Cheyenne Newcomer Runs For State House, Says Legislature Needs More Young People

A Wyoming native who’s lived in Cheyenne for about a year has announced he is running for the state House. The 31-year-old, who moved to Cheyenne from Sheridan, says the Wyoming Legislature needs more young people.

Leo Wolfson

April 15, 20245 min read

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Although Seth Ulvestad only moved to Cheyenne a little more than a year ago, he believes he’s ready to represent the capital city in the Wyoming Legislature.

“I always stay very engaged in whatever community I’m living in and always follow the Wyoming state Legislature — how they function, the issues that they’re taking up,” he said. “I believe I can be beneficial to this district.”

Ulvestad is running as a Republican for House District 11, a seat now held by state Rep. Jared Olsen, R-Cheyenne, who recently announced he won’t seek reelection to pursue a run for the state Senate this fall. The district encompasses downtown and central Cheyenne.

Since moving to Cheyenne from Sheridan in March 2023, Ulvestad stressed that he has no plans of leaving and has fully immersed himself into the community, already serving on multiple local boards.

He’s also a policy and planning analyst for the Wyoming Department of Enterprise Technology Services.

If elected, Ulvestad, 31, would become one of the younger members of the Legislature. He believes input from millennials is a voice sorely missing at the Legislature, where the average age of lawmakers entering the 2023 session was about 54. The Cheyenne delegation, however, is a bit younger.

“Our generation faces different obstacles and challenges than other generations,” Ulvestad said. “We have a deep understanding for how technology is affecting our everyday lives.”

Not A Novice

Although Ulvestad may seem relatively green on the surface and hasn’t been in Cheyenne long, he has a legitimate amount of experience under his belt.

“I believe I bring a great skill set for the Legislature,” he said.

A Sheridan native, Ulvestad is the former executive director of the Sheridan Recreation District, a role he served in from 2018-2023.

Additionally, while in high school, Ulvestad served as an intern at the Legislature during the 2010 budget session for the Sheridan delegation.

It was this experience, Ulvestad said, that made him deeply interested in the body, giving him a desire to either work for the state or run for the Legislature someday. Now, he’ll have the opportunity to check the second goal off his list.


Rep. Dan Zwonitzer, R-Cheyenne, is the treasurer of Ulvestad’s campaign committee. Ulvestad’s campaign chairman is Rod Miller, a freelance columnist for Cowboy State Daily.

“I think more than ever it’s more important to get more young people representing in Wyoming politics,” Zwonitzer said.

Zwonitzer, the second-longest serving member of the House, entered the Legislature at age 25. He was in the Legislature when Ulvestad interned and took notice of his work ethic and passion.

Zwonitzer said Ulvestad has a younger perspective than the average member of the Legislature, but still holds institutional knowledge about important historic issues like the Campbell County School District lawsuits and what they mean for the state.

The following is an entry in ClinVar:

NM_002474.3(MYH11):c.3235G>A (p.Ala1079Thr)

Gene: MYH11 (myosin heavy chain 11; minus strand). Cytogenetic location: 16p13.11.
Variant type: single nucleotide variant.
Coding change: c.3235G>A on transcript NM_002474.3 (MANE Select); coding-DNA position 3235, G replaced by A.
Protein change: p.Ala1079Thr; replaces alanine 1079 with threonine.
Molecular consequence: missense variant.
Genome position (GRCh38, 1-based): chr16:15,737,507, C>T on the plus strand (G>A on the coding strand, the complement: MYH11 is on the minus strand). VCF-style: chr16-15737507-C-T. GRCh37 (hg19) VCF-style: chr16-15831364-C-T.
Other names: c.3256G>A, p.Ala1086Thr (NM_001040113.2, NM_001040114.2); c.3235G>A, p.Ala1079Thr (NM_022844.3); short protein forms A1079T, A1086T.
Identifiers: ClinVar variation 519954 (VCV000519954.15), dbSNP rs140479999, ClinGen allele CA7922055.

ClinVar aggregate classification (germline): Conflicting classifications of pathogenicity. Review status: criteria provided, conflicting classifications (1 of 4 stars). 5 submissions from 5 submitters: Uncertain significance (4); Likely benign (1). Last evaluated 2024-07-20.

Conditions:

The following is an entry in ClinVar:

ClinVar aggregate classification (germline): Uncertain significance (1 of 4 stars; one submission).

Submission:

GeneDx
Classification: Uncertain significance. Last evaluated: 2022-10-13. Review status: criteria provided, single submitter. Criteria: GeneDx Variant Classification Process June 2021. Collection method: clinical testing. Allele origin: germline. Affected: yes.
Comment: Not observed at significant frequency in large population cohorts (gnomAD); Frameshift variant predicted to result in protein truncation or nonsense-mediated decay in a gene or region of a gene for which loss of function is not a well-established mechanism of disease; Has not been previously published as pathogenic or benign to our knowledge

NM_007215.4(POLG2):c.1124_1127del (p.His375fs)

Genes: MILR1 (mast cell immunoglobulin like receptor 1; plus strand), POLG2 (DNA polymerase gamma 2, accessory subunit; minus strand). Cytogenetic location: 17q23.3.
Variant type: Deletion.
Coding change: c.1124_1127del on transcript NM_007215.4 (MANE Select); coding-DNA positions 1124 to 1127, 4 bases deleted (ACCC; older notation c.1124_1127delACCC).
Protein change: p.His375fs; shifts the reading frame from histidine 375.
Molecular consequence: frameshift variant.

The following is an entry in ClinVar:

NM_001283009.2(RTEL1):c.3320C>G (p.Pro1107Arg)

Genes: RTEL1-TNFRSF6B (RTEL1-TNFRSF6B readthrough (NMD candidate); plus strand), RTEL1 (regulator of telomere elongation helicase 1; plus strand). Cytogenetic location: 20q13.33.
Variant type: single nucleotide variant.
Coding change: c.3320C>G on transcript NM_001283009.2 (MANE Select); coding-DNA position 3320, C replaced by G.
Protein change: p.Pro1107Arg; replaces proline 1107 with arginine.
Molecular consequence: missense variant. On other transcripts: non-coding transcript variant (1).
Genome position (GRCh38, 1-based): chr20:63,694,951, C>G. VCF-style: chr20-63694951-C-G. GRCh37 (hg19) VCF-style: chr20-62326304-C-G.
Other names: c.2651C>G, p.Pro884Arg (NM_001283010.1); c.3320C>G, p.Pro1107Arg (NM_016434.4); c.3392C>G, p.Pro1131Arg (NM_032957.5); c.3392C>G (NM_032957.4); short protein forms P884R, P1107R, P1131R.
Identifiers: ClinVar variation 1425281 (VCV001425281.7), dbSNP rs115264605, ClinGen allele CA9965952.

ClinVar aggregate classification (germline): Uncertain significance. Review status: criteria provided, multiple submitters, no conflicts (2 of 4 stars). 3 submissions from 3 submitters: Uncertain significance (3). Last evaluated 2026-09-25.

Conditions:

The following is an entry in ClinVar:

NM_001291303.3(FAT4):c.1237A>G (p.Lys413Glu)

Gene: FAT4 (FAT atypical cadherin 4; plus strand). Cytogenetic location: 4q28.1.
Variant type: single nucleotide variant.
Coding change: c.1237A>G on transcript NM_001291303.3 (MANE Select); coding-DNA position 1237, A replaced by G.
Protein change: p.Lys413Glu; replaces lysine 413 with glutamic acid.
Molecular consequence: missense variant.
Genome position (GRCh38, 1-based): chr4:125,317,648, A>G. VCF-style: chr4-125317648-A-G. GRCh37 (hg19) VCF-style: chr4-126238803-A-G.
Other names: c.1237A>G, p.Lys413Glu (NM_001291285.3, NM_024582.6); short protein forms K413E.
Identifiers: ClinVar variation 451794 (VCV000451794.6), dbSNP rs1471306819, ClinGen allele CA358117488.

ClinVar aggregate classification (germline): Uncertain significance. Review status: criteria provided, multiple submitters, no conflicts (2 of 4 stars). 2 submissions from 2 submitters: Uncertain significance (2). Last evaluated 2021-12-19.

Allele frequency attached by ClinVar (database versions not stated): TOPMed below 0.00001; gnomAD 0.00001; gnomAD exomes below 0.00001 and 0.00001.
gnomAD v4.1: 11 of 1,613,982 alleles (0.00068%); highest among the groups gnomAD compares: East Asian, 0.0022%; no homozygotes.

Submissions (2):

When Olsen announced he was running for the Senate, Zwonitzer said he encouraged Ulvestad to run.

“I told him these things don’t come around that often,” Zwonitzer said.

Ulvestad’s time working for the state, with the Sheridan Recreation District and interning at the Legislature, has led him to spend countless hours in committee meetings and floor discussions. In short, he understands how the sausage is made in politics, Zwonitzer said.

“He’s someone who understands how politics works and understands the lay of the land with his district,” he said.


Ulvestad said his views align with the Wyoming Caucus, a group of Republican lawmakers organized to counter the efforts of the farther right Wyoming House Freedom Caucus. He did not say whether he’ll plan to actively seek the group’s endorsement.

Ulvestad said he wants to continue supporting K-12 education in Wyoming so that the same performance standards are met in the future as are required now.

He also wants to cut government regulation so businesses of all sizes can succeed in Wyoming, and continue to provide more tax relief on top of the progress already made during the recent legislative session.

Economic diversification, Ulvestad believes, will be critical to Wyoming’s future.

Working in technology has also given him experience with artificial intelligence, a field he believes the Legislature could address.

“There may be some policy we can bring to help with protecting citizens’ data and private data,” he said.

If elected, Ulvestad said he won’t step down from his ETS role, but will disengage all outreach and lobbying efforts he now performs at the Legislature for that job. This would include forgoing serving on committees like the House Appropriations Committee, which determines the agency’s biennial budget.

Any Opponents?

No opponents have officially announced to run against Ulvestad yet.

Former Democratic state legislator Sara Burlingame confirmed to Cowboy State Daily she’s considering a run for HD 11.

Burlingame, the executive director of LGBTQ advocacy group Wyoming Equality, served one term in the Legislature as a representative for House District 44 in south Cheyenne from 2019-2021. She recently moved to HD 11.

Olsen had competitive general election races against Democrats every year he ran for office since he was first elected in 2016. Prior to that election, Democrat Mary Throne held the seat.

Leo Wolfson can be reached at

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Leo Wolfson

Politics and Government Reporter